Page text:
Bernard O'Riordan, Clarity Media Trainer
Another day and another big company and its chief executive are facing a crisis of trust.
Hot on the heels of JP Morgan's woes, Facebook and its hoodie-wearing founder Mark Zuckerberg have gone from hero to zero following an over-hyped stock market listing that has seen its value tumble and left many ordinary investors under water.
Technology glitches and a communications breakdown by the Nasdaq exchange didn't help the situation.
The near $US20 billion fall in Facebook’s value since it floated on May 18 has sparked some furious finger pointing amid accusations of greed and deception by 28-year-old Zuckerberg, his board and the long list of bankers advising them.
The PR disaster follows claims Facebook advised some - but not all - of its underwriters to lower their earnings forecasts for the company before it officially listed.
If the claims are true, it means many large investors were warned of the revised outlook while smaller investors were kept in the dark about critical information.
In terms of public perception, Facebook (or Fadebook as it has been dubbed) is sporting a black eye not just for the seemingly graceless manner in which its shares were pitched and priced - but the “greed is good” way executives and insiders have grown their own wealth since by taking the company public.
Facebook’s problems aren’t going away any time soon, so if the company wants to manage reputational damage to its brand and executives, it might be time to draw a line in the sand.
It would be easy to blame others or try to ignore the current problems, but Zuckerberg is now accountable to shareholders and has to start acting like a CEO. That is his job. He has a responsibility to address and establish or re-establish trust in the social networking company sooner rather than later.
Investors, analysts and reporters appreciate frankness from the top, so there will come a point when Facebook and its bankers need to be as open, honest and transparent as they can be. And they will need to listen to the concerns and gripes of their new investors.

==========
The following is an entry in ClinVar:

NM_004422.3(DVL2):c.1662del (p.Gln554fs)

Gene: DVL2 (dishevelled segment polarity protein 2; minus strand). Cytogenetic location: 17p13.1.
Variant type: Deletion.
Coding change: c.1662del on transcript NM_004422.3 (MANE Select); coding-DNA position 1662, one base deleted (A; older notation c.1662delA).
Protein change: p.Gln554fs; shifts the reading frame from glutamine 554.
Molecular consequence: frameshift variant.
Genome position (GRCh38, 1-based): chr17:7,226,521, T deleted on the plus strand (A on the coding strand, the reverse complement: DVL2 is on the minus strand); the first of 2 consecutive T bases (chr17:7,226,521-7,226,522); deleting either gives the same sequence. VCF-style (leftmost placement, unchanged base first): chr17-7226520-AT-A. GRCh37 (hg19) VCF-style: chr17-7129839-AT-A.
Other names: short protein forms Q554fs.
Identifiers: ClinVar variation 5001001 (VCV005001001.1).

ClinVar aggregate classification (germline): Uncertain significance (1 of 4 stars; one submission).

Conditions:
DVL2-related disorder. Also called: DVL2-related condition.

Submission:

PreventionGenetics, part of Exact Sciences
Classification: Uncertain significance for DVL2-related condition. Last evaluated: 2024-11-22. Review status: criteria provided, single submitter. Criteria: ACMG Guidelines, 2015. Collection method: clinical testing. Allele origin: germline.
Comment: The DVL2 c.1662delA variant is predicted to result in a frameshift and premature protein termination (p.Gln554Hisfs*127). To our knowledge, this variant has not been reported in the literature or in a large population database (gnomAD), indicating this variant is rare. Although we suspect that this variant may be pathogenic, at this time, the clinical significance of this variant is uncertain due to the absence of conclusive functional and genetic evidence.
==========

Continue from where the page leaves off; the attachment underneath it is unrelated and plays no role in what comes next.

Zuckerberg might start by dealing with the elephant in the room: admit his own disappointment; refocus the debate on the value-added services within the business to justify its lofty valuation; and vow to rebuild confidence in the company as an investment.
Whether that means ditching the trademark t-shirt and hoodie and dressing like someone who’s running a company worth about $US85 billion is open to debate. Zuckerberg does need to remain true to himself and his vision for the company he started.
But it’s worth remembering that in a crisis, the way we dress and the way we speak can shape the public's perception of us in a split second.
Ultimately, the speed and clarity with which Facebook handles this crisis of confidence will determine whether it deserves to join the ranks of tech titans such as Google and Apple, or whether it follows a boom-bust cycle like so many other tech start-ups before it.
UPDATE 24/05/2012: Online Australian bookmaker tomwaterhouse.com is offering odds of $A5 that Facebook - friendless on Wall Street since its IPO - will recover from its crisis of confidence and finish the year worth the same or more than its $US38 listing value.
“The Facebook finger pointing has begun but there are many grounds for believing... the company’s share price will bounce back over the medium to long term,” said Tom Waterhouse, the managing director of tomwaterhouse.com.